The Wednesday Writing Spot – Write about your ancestors – Emmeline Pankhurst and I…

Genealogy is a fascinating subject and I know more than one writer who has both researched their family tree and then used their ancestors as characters in either a short story or a novel.  I love this idea. I believe that writing with emotion is the way to sell your work – and what better way to do it!

We are linked to our ancestors, we are bound to have some emotional involvement with them – especially when we start researching their lives.  Hence we are halfway there if we create characters who are based on people in our past. We may not know much about them, but we will know something, and it’s amazingly inspiring and satisfying to recreate their lives in fiction.

I have a very complicated and (at least to me) interesting family history. My father was one of six. He also had six children. (there are four different mothers). I wasn’t brought up with any of my paternal brothers and sisters, but in the last fifteen years I have met two of my brothers.

Last week I met one of my cousins for the first time, and two nephews, and a couple of uncles and aunts. Fabulous stuff.  Now, on to something quite interesting that arose when we were chatting about our family history.  I was born Della Parkhurst.  My father was Peter Parkhurst, his father was Patrick Frank Parkhurst, his father was Frank William Parkhurst.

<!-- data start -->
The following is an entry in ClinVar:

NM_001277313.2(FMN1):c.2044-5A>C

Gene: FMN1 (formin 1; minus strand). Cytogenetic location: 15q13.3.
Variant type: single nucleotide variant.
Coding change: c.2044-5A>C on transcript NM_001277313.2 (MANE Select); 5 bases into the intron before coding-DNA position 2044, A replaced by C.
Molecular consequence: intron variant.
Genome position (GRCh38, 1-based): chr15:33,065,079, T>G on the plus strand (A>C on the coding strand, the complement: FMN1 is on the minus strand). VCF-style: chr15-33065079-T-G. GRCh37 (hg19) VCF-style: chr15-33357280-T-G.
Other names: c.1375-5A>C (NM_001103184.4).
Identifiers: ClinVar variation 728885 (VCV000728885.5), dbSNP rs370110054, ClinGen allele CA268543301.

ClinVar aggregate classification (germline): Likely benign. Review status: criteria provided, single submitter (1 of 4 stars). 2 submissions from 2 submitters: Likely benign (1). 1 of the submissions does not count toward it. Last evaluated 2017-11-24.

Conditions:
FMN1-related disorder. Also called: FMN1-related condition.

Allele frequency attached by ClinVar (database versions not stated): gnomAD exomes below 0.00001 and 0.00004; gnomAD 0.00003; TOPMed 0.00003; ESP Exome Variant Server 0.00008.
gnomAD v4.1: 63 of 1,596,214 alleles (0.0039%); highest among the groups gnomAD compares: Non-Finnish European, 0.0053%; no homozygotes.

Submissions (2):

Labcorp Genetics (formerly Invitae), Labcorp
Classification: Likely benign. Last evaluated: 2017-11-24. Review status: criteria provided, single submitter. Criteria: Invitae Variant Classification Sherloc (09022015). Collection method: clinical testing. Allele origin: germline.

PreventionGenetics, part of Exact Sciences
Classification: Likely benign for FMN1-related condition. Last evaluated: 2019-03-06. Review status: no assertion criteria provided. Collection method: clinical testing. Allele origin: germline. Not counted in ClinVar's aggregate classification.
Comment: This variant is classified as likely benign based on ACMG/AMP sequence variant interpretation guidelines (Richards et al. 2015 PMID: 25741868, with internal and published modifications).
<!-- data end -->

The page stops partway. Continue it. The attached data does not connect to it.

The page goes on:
So what does all this have to do with Emmeline Pankhurst? Well… according to one of my aunts, who’s the custodian of our family history, Frank William Parkhurst was actually a Pankhurst, but he and his wife, Florence, were so horrified by another member of their family, Emmeline Pankhurst doing such embarrassing things such as chaining herself to the railings that they decided to disassociate themselves from her and changed their name by sleight of pen from Pankhurst to Parkhurst.

I was blown away when I learned of this fact. So if this is true – and apparently it’s been passed down my family over the years, and everyone thinks it’s true, then I’m related to Emmeline Pankhurst. How amazing is that. (It also explains a lot about my character, tee hee!).

I haven’t actually chained myself to any railings, but I have been passionate about one or two causes and have even been an activist in the past (long story). However, I would definitely have been up for some railing chaining in Emmeline’s time. My next step is to dig around a little and see if I can verify this, one way or the other. I’m sure one of you genealogy experts can tell me how to do it too.

Now, lets get back to writing, and also on to the most bizarre bit of this story. I sold a story a couple of years ago which was called Fifteen Minutes of Fame – it was published by The Weekly News, and it was about a girl who chains herself to the railings to save her grandfather’s allotments. Someone then lies to the newspapers that she is the great great great granddaughter of Emmeline Pankhurst.

How spooky is that 🙂

If you’d like any more advice on writing short stories, please check out my writing guides. How to Write and Sell Short Stories  and Moving On, Short Story to Novel, published by Accent Press and The Short Story Writers’ Toolshed published by Soundhaven.com